And while big transitions are really scary and definitely not pain-free, getting into something that one is truly passionate about is 100% worth it. I think you easily tell the difference in well-being between somebody you know who likes what they do for 8 hours per day and who hates it.

But let’s return to a few other options that I still needed to figure out.

Will I enjoy shifting my focus to being a manager?

As I gain more experience, I can't help but notice the abundance of managerial tasks that come with it. But here's the thing, just because you're a fantastic software engineer doesn't mean you'll automatically excel in the role of a tech lead, project manager, client-facing representative, or negotiator. I've seen it happen time and time again, where great engineers transition into management and lose touch with what they truly excel at - coding. As for me, I was not quite sure. The idea of managing people and helping them develop does sound exciting. But I needed to give it a test drive before I would make a decision. I decided to keep the opportunity on the table and wait for the right time to exercise it.

Will side activities make the job more entertaining?

There's a whole world of possibilities within a company beyond just writing code. From interviewing and leading tech talks to mentoring, organizing conferences, and even dabbling in product or project management — the options are endless. If you're eager to take the initiative, you can easily fill up half your day with these exciting activities.

Personally, I've found that every time I branch out and try something new, my mood improves and I feel like there's always something interesting to learn and do. That's why I decided to start dedicating 1-2 hours a day to non-coding activities and taking initiative to keep things fresh and exciting. And while some people find it intimidating to ask for non-coding activities, there are plenty of initiatives or tasks that your manager would encourage you to do.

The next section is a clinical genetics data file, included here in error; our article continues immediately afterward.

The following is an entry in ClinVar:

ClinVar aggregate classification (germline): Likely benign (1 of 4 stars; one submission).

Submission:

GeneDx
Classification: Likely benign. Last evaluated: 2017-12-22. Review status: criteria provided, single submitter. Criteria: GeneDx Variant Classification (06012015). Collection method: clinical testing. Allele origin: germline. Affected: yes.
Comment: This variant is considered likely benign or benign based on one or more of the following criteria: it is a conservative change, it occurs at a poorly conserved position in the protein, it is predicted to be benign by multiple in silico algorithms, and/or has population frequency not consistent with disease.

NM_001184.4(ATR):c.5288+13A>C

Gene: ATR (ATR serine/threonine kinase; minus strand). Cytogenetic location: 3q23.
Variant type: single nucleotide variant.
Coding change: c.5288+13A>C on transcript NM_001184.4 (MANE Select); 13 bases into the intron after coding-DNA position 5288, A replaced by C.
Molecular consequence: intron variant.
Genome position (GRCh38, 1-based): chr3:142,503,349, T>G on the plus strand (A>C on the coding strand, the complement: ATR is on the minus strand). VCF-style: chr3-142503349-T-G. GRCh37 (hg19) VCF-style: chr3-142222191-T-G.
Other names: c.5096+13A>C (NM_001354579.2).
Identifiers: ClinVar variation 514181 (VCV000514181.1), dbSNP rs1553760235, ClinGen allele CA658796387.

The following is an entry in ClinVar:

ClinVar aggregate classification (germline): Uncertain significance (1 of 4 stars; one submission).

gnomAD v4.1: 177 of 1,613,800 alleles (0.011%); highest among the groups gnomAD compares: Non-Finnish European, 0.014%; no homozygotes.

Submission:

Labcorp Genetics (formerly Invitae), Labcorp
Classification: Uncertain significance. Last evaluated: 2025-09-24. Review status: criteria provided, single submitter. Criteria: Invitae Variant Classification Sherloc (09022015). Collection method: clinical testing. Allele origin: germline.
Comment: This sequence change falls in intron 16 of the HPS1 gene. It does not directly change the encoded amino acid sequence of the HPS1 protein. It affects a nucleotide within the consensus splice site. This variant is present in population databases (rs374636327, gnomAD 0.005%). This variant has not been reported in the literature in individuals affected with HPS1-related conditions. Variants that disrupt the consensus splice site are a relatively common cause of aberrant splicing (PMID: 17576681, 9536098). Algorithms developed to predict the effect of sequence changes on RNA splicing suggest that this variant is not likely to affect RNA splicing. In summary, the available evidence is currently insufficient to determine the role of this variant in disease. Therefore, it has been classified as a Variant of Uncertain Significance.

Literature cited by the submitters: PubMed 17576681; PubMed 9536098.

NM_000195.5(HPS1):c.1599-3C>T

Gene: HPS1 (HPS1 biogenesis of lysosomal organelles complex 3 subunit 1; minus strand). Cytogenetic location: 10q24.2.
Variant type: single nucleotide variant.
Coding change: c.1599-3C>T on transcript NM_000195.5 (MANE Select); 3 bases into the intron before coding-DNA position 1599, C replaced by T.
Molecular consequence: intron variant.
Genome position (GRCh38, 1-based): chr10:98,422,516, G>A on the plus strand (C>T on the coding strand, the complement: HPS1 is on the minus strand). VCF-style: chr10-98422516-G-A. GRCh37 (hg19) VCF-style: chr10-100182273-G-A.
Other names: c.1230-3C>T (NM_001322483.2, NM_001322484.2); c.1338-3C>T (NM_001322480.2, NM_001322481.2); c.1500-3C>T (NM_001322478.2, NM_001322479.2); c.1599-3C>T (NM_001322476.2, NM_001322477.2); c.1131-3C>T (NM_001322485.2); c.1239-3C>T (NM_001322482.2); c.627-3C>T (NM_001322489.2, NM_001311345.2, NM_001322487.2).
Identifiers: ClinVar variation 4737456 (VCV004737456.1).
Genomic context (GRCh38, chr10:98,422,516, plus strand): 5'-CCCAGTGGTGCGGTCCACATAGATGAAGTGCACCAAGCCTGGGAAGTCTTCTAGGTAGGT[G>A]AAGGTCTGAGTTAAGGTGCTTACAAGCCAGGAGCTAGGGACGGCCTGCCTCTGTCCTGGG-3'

So it’s a clear win-win situation. You make it more interesting for yourself plus you do what is needed for the company. While coding is great and all, who wants to do it 40 hours a week for years on end? So I decided to put this tool into my toolbelt.

Do I want to shift my focus from the Backend?

There were a lot of shiny sub-fields out there: Frontend, Data Science, Data Engineering, DevOps, Mobile Development, Game Development — you name it. I wanted to understand whether I would like myself more in another specialization.

To do that, I would ask people who work in the relevant sub-fields and try out some experience myself. I would stress the former. Often, a lot of doubts can be cleared out if you find 2-5 people who work with the new shiny thing you want to work with and ask them what they like about it and don’t. You can ask your friends/colleagues to introduce you to somebody or reach out to 50 people on LinkedIn that resemble your path (live in the same city, have similar years of experience, and come from the same cultural background) and ask those who accept your request a few questions.

A lot of people are really nice out there and will gladly help you and share their experiences. Like, I didn’t think much, for example, that for doing a lot of Machine Learning, you typically need to wait hours for your model to train.

I like asking the following questions
- what do you like the most about what you do?
- are there any things that you do not find exciting but you must do anyway?